Conservative talk radio host Hugh Hewitt, who recently began hosting a Saturday morning program on MSNBC, has long been a climate denier. Like many prominent conservatives, he does not dispute that some change is happening, but he does deny that there's a robust climate-science consensus that attributes the vast majority of warming to human activity and points to the need for serious action.
Hewitt has denied that climate change is a serious, human-caused problem
Hewitt in a 2011 blog post: “We don't know” if climate change will be harmful or if humans can do anything about it. In June 2011, Hewitt wrote a post on his blog titled “The GOP and Global Warming” in which he laid out a strategy for Republicans to use when talking about climate change (emphasis in original):
The responsible, conservative answer is to review the controversy over the climate change scandals, the majority opinion --that the planet is warming some but we don't know how much, that humans contribute to the warming, but we don't know by how much, and that we don't know if it will be harmful or if there's anything we can do about it-- and a cautious preference for reducing greenhouse gases but not via a carbon tax or a cap-and-trade system that cannot work even if it was necessary because the world's biggest emitters aren't buying it nor should they.
The GOP cannot be captured by the folks who say the planet can't be warming anymore than it can throw in with those who say it is headed towards catastrophe. On this subject, as with so many others, the vast majority of voters want common sense and a declaration that whatever the case, climate change won't be an issue that is allowed to kill jobs or energy production even as the scientific community continues to try and repair its collective reputation and come to a better understanding of the consequences of greenhouse gas emissions.
This is a form of climate denial that many Republicans have adopted: contending that the science is uncertain, so we don't know whether humans are playing a big role or whether decisive action is warranted. This argument runs contrary to the well-established view of the vast majority of climate scientists. [Wayback Machine/hughhewitt.com, 6/4/11; InsideClimate News, 6/9/17; Skeptical Science, 1/29/17]
Hewitt discounted the past century of temperature rise on his radio show in 2015. From a transcript of the November 2, 2015, edition of The Hugh Hewitt Show:
HUGH HEWITT: I subscribe to the Hayward summary, Steven Hayward, great blogger at Powerline, says the temperature of the Earth’s gone up about one degree over a hundred years. No doubt mankind contributed to some of that. We don’t know how much. No doubt that it’s going to cause some effects. We don’t know what they are.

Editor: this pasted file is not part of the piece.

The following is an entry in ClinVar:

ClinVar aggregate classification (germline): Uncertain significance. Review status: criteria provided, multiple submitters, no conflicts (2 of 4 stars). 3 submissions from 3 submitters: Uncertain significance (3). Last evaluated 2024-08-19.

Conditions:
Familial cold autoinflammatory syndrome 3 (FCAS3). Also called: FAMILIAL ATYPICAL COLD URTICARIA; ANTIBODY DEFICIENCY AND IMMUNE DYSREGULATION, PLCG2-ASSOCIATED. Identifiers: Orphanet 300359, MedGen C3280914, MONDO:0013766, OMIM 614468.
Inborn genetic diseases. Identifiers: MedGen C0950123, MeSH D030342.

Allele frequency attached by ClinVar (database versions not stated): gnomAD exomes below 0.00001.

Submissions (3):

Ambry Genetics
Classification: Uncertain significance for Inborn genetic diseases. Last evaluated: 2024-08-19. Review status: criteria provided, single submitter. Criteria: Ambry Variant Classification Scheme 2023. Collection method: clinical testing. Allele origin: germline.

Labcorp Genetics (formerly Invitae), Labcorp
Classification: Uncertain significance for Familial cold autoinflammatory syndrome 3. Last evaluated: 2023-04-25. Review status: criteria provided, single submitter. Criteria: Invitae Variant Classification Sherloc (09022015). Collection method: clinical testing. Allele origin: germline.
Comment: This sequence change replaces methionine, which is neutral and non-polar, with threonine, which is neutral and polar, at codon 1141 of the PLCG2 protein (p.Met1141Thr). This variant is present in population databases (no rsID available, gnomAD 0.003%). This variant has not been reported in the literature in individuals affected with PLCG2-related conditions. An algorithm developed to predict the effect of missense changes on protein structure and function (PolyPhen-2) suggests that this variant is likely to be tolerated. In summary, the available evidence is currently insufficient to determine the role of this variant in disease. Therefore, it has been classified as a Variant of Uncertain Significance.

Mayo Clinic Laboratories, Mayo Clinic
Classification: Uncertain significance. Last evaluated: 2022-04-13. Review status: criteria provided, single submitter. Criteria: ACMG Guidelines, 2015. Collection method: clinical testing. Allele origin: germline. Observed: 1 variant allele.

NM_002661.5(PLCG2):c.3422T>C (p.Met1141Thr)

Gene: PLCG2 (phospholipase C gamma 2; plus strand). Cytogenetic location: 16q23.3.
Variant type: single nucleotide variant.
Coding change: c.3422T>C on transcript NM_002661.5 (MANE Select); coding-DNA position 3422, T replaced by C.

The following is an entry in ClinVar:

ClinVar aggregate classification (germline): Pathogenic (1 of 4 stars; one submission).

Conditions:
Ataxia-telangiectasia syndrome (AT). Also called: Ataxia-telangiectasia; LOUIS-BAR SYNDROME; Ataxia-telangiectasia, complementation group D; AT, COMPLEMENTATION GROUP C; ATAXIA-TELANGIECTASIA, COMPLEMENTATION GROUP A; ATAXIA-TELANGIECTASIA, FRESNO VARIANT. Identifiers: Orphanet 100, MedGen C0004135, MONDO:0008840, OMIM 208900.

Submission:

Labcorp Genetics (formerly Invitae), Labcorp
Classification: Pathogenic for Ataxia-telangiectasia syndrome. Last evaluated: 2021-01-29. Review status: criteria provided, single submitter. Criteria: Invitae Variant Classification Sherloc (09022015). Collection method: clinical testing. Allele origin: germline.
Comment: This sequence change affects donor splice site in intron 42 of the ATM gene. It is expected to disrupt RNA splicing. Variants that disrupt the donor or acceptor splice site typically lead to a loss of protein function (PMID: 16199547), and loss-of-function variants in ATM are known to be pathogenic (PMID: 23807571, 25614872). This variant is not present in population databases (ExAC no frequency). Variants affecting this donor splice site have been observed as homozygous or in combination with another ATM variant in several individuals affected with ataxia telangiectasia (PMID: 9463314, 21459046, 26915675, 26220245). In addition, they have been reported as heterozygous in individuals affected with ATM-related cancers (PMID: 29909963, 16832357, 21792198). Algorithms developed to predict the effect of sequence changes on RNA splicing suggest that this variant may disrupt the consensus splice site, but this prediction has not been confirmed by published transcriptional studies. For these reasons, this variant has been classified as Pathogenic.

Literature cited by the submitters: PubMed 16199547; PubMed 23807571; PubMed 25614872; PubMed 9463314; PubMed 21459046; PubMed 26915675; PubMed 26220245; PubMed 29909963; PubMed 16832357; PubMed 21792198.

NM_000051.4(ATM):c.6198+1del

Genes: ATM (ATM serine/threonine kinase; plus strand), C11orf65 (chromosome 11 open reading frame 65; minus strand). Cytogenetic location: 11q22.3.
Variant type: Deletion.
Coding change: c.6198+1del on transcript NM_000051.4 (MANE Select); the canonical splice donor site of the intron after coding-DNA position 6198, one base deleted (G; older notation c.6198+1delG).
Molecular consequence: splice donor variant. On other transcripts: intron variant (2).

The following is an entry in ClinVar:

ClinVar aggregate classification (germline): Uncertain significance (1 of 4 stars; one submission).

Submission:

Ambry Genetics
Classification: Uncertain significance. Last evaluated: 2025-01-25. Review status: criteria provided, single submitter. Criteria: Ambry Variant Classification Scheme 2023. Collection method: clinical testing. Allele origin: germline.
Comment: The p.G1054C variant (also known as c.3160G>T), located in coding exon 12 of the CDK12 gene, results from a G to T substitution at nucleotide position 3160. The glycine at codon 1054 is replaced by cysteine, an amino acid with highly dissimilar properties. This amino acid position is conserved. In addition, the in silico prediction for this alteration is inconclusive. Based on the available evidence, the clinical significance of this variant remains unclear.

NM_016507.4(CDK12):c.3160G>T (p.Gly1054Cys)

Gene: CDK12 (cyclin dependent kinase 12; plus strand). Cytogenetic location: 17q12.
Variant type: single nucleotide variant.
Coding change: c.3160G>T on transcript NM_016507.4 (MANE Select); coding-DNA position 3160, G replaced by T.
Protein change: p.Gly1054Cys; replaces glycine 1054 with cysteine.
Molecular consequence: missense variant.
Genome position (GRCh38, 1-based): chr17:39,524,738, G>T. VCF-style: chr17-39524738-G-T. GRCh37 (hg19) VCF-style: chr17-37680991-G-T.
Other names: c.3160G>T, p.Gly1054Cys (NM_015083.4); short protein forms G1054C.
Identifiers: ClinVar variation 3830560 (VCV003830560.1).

In fact, as NASA explained, “A one-degree global change is significant because it takes a vast amount of heat to warm all the oceans, atmosphere, and land by that much. In the past, a one- to two-degree drop was all it took to plunge the Earth into the Little Ice Age.” Additionally, the National Center for Atmospheric Research notes that the average global temperature has risen more than a degree and a half Fahrenheit since the Industrial Revolution: “Averaged over all land and ocean surfaces, temperatures warmed roughly 1.53 degrees Fahrenheit (0.85 degrees Celsius) from 1880 to 2012, according to the Intergovernmental Panel on Climate Change.” [hughhewitt.com, 11/2/15; NASA, accessed 6/26/17; National Center for Atmospheric Research, accessed 6/26/17]
Hewitt underplayed the importance of warming trends, saying in 2016 that they might be “a real problem over 500 years.” Hewitt claimed on his radio program that he was not a climate denier, but he diminished the importance of climate shifts and accused those who advocate for climate action of being overzealous. From the September 7, 2016, edition of The Hugh Hewitt Show:
HUGH HEWITT: I'm not a climate denier. Temperature has gone up. Might have some global raising of tidal, water might rise a little bit here and there. Could be a real problem over 500 years. All right. But they're going to say that as a result of that, you can't use Kleenex.
Contrary to Hewitt's claim that climate change might be a problem five centuries from now, there's extensive research documenting that change is already happening. The 2014 U.S. National Climate Assessment, a large scientific review produced by hundreds of experts on behalf of the U.S. government, declared, “Climate change, once considered an issue for a distant future, has moved firmly into the present.” [Media Matters, 9/7/16; National Climate Assessment, 2014]
Hewitt has defended Scott Pruitt and said the EPA chief is “not a climate denier”
Hewitt to Pruitt: “I know you are not a climate denier.” When Environmental Protection Agency Administrator Scott Pruitt was a guest on Hewitt's radio program earlier this month, Hewitt read a quote from a New York Times editorial that called Pruitt a “hard-core climate denier” and then criticized the Times piece. From a transcript of the June 2, 2017, edition of The Hugh Hewitt Show:
HUGH HEWITT: This is invective. I know you are not a climate denier. I know you very well.